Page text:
Withhold or permanently discontinue OPDIVO and YERVOY depending on severity (please see section 2 Dosage and Administration in the accompanying Full Prescribing Information). In general, if OPDIVO or YERVOY interruption or discontinuation is required, administer systemic corticosteroid therapy (1 to 2 mg/kg/day prednisone or equivalent) until improvement to Grade 1 or less. Upon improvement to Grade 1 or less, initiate corticosteroid taper and continue to taper over at least 1 month. Consider administration of other systemic immunosuppressants in patients whose immune-mediated adverse reactions are not controlled with corticosteroid therapy. Toxicity management guidelines for adverse reactions that do not necessarily require systemic steroids (e.g., endocrinopathies and dermatologic reactions) are discussed below.

Immune-Mediated Pneumonitis

OPDIVO and YERVOY can cause immune-mediated pneumonitis. The incidence of pneumonitis is higher in patients who have received prior thoracic radiation. In patients receiving OPDIVO monotherapy, immune-mediated pneumonitis occurred in 3.1% (61/1994) of patients, including Grade 4 (<0.1%), Grade 3 (0.9%), and Grade 2 (2.1%).

Immune-Mediated Colitis

OPDIVO and YERVOY can cause immune-mediated colitis, which may be fatal. A common symptom included in the definition of colitis was diarrhea. Cytomegalovirus (CMV) infection/reactivation has been reported in patients with corticosteroid-refractory immune-mediated colitis. In cases of corticosteroid-refractory colitis, consider repeating infectious workup to exclude alternative etiologies. In patients receiving OPDIVO monotherapy, immune-mediated colitis occurred in 2.9% (58/1994) of patients, including Grade 3 (1.7%) and Grade 2 (1%).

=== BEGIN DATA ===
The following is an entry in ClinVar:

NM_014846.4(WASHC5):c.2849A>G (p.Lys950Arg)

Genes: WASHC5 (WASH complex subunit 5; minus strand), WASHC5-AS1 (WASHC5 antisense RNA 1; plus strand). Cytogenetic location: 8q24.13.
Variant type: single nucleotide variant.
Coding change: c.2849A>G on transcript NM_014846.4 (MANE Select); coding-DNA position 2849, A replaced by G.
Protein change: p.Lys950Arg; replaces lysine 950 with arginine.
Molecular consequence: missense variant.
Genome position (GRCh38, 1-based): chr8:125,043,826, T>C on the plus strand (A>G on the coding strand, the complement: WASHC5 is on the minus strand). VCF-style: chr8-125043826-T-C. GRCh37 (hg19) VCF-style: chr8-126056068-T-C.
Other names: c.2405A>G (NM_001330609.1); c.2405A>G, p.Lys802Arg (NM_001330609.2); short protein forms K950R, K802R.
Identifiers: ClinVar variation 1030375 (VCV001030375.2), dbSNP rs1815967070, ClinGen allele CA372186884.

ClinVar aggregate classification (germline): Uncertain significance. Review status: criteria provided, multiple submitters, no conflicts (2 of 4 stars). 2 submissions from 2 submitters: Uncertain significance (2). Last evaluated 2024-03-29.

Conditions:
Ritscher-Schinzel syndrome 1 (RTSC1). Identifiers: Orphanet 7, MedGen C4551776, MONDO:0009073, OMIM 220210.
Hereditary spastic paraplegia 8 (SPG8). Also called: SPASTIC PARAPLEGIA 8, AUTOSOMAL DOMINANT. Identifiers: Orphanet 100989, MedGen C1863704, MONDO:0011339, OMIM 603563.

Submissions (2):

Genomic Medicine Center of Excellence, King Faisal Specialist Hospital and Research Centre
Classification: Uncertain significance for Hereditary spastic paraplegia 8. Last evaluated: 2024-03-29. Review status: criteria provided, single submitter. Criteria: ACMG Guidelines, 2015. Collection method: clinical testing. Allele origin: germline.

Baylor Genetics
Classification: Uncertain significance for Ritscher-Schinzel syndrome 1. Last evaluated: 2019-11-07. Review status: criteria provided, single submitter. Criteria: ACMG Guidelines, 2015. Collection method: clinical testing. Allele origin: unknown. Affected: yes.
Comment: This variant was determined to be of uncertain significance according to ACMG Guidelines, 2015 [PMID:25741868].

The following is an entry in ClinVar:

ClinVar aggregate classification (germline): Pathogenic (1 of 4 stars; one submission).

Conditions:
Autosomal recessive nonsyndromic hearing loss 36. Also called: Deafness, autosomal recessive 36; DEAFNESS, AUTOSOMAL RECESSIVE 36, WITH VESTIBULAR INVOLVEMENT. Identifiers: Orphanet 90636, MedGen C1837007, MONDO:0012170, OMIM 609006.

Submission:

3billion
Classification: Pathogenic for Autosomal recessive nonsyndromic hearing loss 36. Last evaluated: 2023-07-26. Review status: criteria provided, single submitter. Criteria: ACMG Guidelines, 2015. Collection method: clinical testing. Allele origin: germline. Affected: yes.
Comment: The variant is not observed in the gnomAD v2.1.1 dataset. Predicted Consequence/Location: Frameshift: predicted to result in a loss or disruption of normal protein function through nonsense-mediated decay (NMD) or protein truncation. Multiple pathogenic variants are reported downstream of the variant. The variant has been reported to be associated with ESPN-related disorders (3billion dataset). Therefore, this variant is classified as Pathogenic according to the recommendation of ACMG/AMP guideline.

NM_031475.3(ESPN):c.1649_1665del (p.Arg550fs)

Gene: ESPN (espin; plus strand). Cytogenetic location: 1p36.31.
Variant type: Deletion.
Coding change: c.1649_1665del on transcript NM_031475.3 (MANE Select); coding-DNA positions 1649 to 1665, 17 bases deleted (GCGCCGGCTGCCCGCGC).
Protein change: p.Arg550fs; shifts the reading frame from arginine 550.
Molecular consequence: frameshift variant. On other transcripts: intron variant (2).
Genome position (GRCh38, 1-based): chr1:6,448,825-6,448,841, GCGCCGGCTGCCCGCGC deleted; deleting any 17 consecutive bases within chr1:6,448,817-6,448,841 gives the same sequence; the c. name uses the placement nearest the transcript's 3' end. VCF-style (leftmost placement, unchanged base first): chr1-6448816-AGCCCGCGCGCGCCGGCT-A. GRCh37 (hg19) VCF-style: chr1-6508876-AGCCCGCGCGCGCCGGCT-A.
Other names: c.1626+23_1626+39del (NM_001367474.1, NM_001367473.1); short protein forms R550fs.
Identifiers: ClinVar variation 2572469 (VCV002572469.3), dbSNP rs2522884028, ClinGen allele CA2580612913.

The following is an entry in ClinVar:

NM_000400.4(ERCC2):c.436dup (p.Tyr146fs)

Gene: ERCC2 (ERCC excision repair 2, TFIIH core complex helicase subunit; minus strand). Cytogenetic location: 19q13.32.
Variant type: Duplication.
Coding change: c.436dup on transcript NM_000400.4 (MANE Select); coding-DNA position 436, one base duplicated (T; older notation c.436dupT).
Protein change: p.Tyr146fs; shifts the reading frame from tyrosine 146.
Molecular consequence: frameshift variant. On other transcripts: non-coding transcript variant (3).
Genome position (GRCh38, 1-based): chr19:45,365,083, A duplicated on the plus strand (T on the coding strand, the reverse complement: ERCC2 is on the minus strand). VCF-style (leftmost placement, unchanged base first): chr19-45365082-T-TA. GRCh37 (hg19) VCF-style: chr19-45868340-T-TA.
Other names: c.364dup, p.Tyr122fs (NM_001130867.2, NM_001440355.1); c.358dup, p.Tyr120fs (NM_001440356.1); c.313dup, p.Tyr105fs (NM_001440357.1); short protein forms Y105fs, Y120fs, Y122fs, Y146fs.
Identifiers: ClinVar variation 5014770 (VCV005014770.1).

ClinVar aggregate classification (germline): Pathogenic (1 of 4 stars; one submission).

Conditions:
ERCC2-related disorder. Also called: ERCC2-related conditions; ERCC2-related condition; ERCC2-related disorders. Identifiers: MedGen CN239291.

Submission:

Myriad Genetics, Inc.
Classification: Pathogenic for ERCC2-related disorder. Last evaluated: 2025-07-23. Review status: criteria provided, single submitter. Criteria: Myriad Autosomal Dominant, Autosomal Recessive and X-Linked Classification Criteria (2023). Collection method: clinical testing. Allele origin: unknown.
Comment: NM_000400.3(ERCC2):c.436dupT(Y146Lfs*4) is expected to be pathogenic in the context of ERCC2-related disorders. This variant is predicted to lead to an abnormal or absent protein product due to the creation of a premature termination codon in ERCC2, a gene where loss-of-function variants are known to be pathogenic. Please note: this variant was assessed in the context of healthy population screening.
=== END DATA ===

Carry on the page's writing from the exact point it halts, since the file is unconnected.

Immune-Mediated Hepatitis and Hepatotoxicity

OPDIVO and YERVOY can cause immune-mediated hepatitis. In patients receiving OPDIVO monotherapy, immune-mediated hepatitis occurred in 1.8% (35/1994) of patients, including Grade 4 (0.2%), Grade 3 (1.3%), and Grade 2 (0.4%).

Immune-Mediated Endocrinopathies

OPDIVO and YERVOY can cause primary or secondary adrenal insufficiency, immune-mediated hypophysitis, immune-mediated thyroid disorders, and Type 1 diabetes mellitus, which can present with diabetic ketoacidosis. Withhold OPDIVO and YERVOY depending on severity (please see section 2 Dosage and Administration in the accompanying Full Prescribing Information). For Grade 2 or higher adrenal insufficiency, initiate symptomatic treatment, including hormone replacement as clinically indicated. Hypophysitis can present with acute symptoms associated with mass effect such as headache, photophobia, or visual field defects. Hypophysitis can cause hypopituitarism; initiate hormone replacement as clinically indicated. Thyroiditis can present with or without endocrinopathy. Hypothyroidism can follow hyperthyroidism; initiate hormone replacement or medical management as clinically indicated. Monitor patients for hyperglycemia or other signs and symptoms of diabetes; initiate treatment with insulin as clinically indicated.